There are a thousand credit cards available in the market. Whereas, individual carries, on average, 2 credit cards. So, how to shortlist? How you’d zero in on a few credit cards from seeming an infinite number of options? Choosing a right credit card has become one of the most important topics of personal finance. But, I haven’t written up on this earlier. Let me cover every step that one must take to pick the best credit card fitting to their need.
While doing research on my next card, I couldn’t find a single article that addresses the need for consumers to find the best card on the market, fitting to his need. All I could find is the card comparison sites. There’s no systematic and full proof way to match demand with supply.
There are no resources that indicate I need ‘this’ specific card or ‘that’ one. So, this is my little effort to bridge the gap. Hope it helps.
I am not asking everyone to get a credit card. This post is only for people who know how to use their credit. First, I will explain how I chose my credit cards and then explain the steps involved.
Let me reiterate, as personal finance is strictly personal, your preference and your way of assigning the value to a credit card may be different than mine. At the same time, there are some common factors that we should consider while selecting the best credit card.
(Please Note – Opening a new credit card will reduce your credit score by a few points. But after making regular payment for few months, generally, within 6 months of new credit card opening, credit score comes back to original level. So, if you are planning for a big loan within 6 months to one year, do not apply for a new card now)
So, you want a credit card and you’re searching which one is most suited.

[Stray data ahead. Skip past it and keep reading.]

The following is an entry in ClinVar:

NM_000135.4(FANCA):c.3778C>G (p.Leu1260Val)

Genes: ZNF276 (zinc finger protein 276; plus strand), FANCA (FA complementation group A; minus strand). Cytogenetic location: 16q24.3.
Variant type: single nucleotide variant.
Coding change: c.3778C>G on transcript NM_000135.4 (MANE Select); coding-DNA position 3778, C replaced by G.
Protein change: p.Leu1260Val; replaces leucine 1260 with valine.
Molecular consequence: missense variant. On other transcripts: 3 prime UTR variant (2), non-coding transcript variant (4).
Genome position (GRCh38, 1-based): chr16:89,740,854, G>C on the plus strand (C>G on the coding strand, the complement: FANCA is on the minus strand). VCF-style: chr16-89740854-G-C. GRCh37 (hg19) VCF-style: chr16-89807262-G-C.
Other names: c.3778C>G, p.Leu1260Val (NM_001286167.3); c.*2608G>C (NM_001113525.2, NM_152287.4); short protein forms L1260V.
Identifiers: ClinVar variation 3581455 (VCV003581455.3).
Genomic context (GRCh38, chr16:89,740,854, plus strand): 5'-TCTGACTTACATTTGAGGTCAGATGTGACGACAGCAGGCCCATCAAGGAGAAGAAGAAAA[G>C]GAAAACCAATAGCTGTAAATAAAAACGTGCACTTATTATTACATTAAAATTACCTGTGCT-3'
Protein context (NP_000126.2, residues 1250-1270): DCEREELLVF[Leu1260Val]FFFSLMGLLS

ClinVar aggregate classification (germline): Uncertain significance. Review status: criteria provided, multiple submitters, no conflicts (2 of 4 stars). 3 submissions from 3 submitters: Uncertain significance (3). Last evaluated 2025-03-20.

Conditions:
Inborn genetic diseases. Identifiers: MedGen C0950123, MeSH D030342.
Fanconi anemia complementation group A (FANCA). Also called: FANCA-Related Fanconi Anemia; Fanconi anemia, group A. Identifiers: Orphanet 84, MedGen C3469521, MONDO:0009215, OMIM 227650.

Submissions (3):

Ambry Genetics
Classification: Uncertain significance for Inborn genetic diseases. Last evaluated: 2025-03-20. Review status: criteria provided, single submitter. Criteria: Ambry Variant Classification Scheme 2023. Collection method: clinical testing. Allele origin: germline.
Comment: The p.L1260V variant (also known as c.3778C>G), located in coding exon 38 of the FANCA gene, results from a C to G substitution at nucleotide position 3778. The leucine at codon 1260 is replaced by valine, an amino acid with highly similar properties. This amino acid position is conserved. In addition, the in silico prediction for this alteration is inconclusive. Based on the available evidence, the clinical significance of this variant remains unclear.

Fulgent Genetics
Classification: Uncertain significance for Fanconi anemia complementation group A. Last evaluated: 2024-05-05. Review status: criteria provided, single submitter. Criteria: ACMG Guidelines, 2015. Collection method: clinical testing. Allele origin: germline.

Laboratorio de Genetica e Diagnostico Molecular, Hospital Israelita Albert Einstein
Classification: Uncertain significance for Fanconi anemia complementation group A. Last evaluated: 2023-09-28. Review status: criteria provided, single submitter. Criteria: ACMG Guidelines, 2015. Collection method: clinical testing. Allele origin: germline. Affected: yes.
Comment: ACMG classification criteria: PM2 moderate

The first question you may ask, should I be using a credit card?
I’d say if you had past problem with raking up credit card debt, then probably you should never use a credit card again. Those who spend more than they could pay off by the month-end should never use a credit card.
For the rest, a credit card is an important financial product that I think they should possess. I don’t have problems with credit, I have four credit cards.
First question, why I use a credit card?
- I don’t have to carry cash
- It boosts my credit score, so borrowing money is easier and cheaper. I got best mortgage rate on the market and I got a 0% auto loan
- I accumulate reward points. On average we get back around $750 credit card rewards every year.
- I don’t pay a fee to own a card, they’re free
Second question, why I have 4 of them?
- Credit card rewards, which are higher than regular 1%, are cyclical and short-lived, If Chase offers 4% cash back in restaurants for the first quarter, Citi offers 3% cash back on gas in the same quarter. I use Chase to pay for meals and Citi to pay for my gas in the first quarter. Very simple
- Having multiple credit cards boosts your total credit line. More credit line with the same amount of balance reduces debt to credit ratio, which in turn boosts your credit score. This is my first-hand experience.
I have an AMEX, a Chase Freedom, a Citi Platinum and a BofA Amex cards.
So why do I have this combination and not any other? Let me explain.